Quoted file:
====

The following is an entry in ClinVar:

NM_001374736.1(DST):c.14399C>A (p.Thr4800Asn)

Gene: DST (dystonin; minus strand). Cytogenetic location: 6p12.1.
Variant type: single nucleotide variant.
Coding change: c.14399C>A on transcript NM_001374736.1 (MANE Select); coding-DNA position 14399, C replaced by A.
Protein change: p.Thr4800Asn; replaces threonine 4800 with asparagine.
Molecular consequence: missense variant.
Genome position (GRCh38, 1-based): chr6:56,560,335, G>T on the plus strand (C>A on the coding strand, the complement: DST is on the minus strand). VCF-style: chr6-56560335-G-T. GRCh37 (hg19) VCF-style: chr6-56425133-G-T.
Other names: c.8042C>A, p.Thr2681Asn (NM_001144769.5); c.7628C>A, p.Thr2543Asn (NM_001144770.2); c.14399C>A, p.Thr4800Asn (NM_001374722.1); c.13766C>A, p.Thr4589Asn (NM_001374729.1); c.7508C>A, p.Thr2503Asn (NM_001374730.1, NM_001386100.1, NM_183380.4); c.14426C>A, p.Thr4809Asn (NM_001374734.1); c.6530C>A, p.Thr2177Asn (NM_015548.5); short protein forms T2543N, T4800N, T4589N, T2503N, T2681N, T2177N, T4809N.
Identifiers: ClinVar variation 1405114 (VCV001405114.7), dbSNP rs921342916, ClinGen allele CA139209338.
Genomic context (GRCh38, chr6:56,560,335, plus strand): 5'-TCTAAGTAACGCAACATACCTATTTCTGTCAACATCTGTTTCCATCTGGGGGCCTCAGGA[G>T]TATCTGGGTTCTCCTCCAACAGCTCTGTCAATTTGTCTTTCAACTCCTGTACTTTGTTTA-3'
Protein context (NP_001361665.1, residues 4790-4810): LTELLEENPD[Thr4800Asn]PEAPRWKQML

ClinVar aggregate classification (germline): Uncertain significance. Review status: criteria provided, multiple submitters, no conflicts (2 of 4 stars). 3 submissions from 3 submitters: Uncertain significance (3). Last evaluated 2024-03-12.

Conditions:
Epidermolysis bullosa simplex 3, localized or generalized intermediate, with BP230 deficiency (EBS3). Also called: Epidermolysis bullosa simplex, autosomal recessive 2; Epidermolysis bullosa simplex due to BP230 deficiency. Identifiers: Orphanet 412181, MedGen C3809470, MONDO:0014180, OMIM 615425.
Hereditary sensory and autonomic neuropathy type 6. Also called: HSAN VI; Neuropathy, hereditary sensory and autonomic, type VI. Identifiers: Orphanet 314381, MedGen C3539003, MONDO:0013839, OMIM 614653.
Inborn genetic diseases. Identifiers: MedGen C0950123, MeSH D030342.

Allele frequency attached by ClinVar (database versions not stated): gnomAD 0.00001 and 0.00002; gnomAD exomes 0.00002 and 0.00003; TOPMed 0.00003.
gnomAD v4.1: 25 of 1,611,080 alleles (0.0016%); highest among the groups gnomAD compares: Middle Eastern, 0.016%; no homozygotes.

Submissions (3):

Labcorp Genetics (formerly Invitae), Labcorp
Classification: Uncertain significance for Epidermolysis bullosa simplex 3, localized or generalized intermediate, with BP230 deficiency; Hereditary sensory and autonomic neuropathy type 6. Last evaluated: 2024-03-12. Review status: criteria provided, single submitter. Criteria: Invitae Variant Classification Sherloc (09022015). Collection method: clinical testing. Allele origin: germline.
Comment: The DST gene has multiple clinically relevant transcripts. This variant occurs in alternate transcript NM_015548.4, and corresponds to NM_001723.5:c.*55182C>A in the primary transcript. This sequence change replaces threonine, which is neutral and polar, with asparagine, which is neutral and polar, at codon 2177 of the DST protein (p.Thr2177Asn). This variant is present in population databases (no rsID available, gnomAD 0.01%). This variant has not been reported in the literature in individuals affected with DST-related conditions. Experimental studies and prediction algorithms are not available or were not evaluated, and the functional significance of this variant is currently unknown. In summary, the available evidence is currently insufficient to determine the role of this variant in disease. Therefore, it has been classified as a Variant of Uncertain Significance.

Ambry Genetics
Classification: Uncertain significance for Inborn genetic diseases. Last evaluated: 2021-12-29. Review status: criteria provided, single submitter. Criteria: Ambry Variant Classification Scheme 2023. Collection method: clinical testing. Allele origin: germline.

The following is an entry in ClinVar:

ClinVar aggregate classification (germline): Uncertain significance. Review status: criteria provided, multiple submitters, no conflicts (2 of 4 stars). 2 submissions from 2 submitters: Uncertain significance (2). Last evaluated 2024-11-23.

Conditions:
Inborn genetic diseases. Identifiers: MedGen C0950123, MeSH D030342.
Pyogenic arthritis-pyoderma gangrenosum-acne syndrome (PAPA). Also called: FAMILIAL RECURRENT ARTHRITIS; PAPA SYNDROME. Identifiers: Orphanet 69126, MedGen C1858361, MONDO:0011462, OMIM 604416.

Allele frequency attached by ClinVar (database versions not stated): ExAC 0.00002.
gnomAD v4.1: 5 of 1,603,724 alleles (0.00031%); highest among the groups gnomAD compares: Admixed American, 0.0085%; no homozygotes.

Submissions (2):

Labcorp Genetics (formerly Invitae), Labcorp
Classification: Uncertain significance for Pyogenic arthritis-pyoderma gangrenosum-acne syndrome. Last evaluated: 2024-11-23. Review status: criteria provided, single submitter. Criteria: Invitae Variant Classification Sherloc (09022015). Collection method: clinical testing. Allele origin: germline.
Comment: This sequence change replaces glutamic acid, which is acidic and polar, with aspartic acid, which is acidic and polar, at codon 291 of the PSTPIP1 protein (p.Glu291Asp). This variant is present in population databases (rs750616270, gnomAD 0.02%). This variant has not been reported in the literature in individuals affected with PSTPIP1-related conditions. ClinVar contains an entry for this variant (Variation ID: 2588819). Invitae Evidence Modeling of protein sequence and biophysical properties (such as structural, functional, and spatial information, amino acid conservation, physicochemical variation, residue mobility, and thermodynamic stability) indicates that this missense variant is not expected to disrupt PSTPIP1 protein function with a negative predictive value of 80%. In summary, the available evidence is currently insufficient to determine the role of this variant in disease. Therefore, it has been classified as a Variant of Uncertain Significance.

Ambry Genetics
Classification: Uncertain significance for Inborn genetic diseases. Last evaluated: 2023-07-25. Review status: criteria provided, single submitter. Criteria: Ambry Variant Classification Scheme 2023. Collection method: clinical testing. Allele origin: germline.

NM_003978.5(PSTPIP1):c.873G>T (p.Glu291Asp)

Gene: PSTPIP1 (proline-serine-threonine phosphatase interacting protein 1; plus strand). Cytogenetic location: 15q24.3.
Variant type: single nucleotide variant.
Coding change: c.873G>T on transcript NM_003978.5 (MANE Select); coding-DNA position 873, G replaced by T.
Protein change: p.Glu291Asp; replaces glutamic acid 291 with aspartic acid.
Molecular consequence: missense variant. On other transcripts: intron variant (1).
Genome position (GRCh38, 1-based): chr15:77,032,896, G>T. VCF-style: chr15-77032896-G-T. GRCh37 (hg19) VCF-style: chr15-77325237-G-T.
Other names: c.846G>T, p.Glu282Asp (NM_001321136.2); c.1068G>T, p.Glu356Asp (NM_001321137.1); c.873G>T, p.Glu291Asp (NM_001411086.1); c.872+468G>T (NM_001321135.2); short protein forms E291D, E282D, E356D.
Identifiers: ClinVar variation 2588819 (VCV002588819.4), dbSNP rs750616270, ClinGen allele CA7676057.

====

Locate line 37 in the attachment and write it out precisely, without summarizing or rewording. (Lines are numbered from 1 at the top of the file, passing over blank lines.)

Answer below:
Ambry Genetics